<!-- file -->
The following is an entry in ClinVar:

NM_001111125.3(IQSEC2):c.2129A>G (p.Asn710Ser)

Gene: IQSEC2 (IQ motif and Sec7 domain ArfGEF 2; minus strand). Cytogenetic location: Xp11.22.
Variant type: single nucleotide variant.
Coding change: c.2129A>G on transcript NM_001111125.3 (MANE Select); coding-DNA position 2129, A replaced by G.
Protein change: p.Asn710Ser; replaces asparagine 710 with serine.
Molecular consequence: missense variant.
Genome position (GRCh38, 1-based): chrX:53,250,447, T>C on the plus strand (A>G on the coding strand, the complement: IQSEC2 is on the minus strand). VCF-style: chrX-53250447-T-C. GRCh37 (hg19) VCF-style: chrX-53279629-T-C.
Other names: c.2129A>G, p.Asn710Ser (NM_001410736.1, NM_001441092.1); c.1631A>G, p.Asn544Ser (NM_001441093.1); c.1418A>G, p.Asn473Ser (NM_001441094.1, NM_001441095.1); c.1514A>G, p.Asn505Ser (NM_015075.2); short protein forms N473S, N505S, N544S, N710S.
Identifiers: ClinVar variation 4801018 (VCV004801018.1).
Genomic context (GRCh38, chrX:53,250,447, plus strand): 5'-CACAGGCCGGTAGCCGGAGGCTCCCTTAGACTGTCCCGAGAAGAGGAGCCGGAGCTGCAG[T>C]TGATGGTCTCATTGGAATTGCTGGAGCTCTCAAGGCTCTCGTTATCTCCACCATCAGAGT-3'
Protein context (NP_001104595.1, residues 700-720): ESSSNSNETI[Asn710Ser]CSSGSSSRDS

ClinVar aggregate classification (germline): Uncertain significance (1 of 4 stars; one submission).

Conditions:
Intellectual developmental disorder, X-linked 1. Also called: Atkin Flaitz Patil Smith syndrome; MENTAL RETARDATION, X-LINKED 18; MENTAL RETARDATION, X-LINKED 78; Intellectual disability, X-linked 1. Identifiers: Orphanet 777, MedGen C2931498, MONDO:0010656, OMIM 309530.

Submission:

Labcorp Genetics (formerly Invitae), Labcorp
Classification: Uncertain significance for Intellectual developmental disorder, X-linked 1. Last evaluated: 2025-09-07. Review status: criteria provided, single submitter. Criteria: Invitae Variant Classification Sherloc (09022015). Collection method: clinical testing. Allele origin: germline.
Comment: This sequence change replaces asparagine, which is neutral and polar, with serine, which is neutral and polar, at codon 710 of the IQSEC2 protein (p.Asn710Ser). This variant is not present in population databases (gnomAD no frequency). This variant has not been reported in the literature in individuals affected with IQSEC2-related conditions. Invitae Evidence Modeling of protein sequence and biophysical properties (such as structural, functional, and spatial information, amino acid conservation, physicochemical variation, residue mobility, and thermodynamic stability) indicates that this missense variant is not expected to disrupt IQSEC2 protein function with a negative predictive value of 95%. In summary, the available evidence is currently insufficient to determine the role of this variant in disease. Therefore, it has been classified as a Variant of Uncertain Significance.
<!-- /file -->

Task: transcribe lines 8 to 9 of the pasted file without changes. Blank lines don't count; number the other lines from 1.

Genome position (GRCh38, 1-based): chrX:53,250,447, T>C on the plus strand (A>G on the coding strand, the complement: IQSEC2 is on the minus strand). VCF-style: chrX-53250447-T-C. GRCh37 (hg19) VCF-style: chrX-53279629-T-C.
Other names: c.2129A>G, p.Asn710Ser (NM_001410736.1, NM_001441092.1); c.1631A>G, p.Asn544Ser (NM_001441093.1); c.1418A>G, p.Asn473Ser (NM_001441094.1, NM_001441095.1); c.1514A>G, p.Asn505Ser (NM_015075.2); short protein forms N473S, N505S, N544S, N710S.